Mange is a skin condition in both domestic and wild mammals, such as dogs, cats, livestock, cougars, foxes, and bears, which is caused by mites. The so-called Demodex mites (Demodex is a genus of very tiny mites, living near hair follicles of mammals) are common for most cats and are not considered dangerous for them.
However, if a cat’s immune system is weakened, these mites can cause different skin issues such as hair loss, and irritation and also lead to an allergic reaction. Mites are part of the arachnid subclass Acari, which is why mite infestation is also known as acariasis.
If you think that your feline friend may have mites, you should bring him/her to the veterinarian's office for examination. Proper treatment, based on the type of the mites, will be prescribed.
Skin issues in the ear area are often caused by an infection, whose symptoms typically are scratching and discharge. Infections can be caused by different factors and allergies are among the most common ones.
Ear mites can often be found in stray cats or young kitties. They cause a discharge from the ear canals of a dark color.
How the ear skin issue will be treated depends on the cause- if it is an infection, then the cause for the infection should be determined first; if it is ear mites, then topical medication is likely to be prescribed.
Ringworm is a skin infection, caused by a fungus and not by worms, as the name implies. If you notice flaky and red areas, lesions as well as unhealthy-looking hair (thinning), then your cat may deal with Dermatophytosis. This skin disease is usually transferred through wounded skin by infected surfaces or animals. Similar to other infections, the weakener your cat’s immune system is, the bigger the chance is for him/her to get infected.
You should not worry, as these types of infections are absolutely treatable. You should bring your paw friend to a veterinarian for a checkup and topical or antifungal medication is likely to be prescribed by them.
Just like humans, cats can be allergic to various factors in their environment, including food and pollen. If you notice your cat excessively scratching, chewing, and over grooming their coat, then they may have an allergic reaction to an environmental stimulus. Hair loss can be another symptom of an allergy. Medication, changes in diet, and any supplies in the surroundings that may have caused the allergy could be part of the treatment.
If your paw friend starts losing hair, this may be a symptom of an underlying health condition, infection, or allergy, and requires a veterinarian examination. Based on the cause, antibiotics, corticosteroids or other types of medication may be prescribed.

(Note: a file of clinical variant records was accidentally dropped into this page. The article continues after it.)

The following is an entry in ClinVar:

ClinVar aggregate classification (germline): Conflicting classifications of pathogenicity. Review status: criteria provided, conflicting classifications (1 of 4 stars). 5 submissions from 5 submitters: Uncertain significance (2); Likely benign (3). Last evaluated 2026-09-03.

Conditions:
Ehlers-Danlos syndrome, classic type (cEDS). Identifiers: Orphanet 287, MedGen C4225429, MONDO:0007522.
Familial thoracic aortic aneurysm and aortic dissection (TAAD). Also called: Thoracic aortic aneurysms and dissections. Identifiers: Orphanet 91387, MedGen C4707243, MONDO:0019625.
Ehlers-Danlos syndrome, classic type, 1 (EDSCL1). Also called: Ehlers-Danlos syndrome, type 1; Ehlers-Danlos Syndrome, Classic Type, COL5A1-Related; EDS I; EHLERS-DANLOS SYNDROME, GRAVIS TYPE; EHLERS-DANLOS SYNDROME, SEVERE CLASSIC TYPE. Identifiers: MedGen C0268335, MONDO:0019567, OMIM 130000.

Dandruff and dry skin in general can be caused by different factors, including allergies, unbalanced diet and lack of nutrients, or parasites. The treatment may require environmental changes, changes in diet, cat shampoo, or medication. Sometimes the problem can be easily resolved, while other times veterinarian examination is required.
Erythema multiforme (EM) is a skin disease, that can affect cats and dogs with or without the mucous membrane to be involved. This skin problem is rather uncommon and can be divided into two groups based on whether there are mucocutaneous lesions or not. Erythema can be caused by many factors, including but not limited to infections, allergies, and parasites. The cause of the issue is crucial for the treatment, which may require medication or the allergen to be removed.
In order to help the veterinarian quickly determine the cause of the skin problem and prescribe accurate treatment, you should be able to provide information about your cat and their living environment. It would be helpful if you could let the vet know:
• whether your cat lives indoors or outdoors (or both);
• what type of food you feed him/her;
• if there are other pets in the household;
• if there were any recent changes in the environment including their food and litter;
• when was the last time your cat underwent parasite control;
• for how long have the symptoms been visible;
• have the symptoms spread or rather remained in the same area;
• if there are any behavioral changes in your cat, besides the skin issues, such as lack of energy, loss of appetite, and irritability.
As responsible owners, we should not neglect our pets’ health, but ensure that they live in a safe and loving environment and regularly bring them to veterinarian checkups.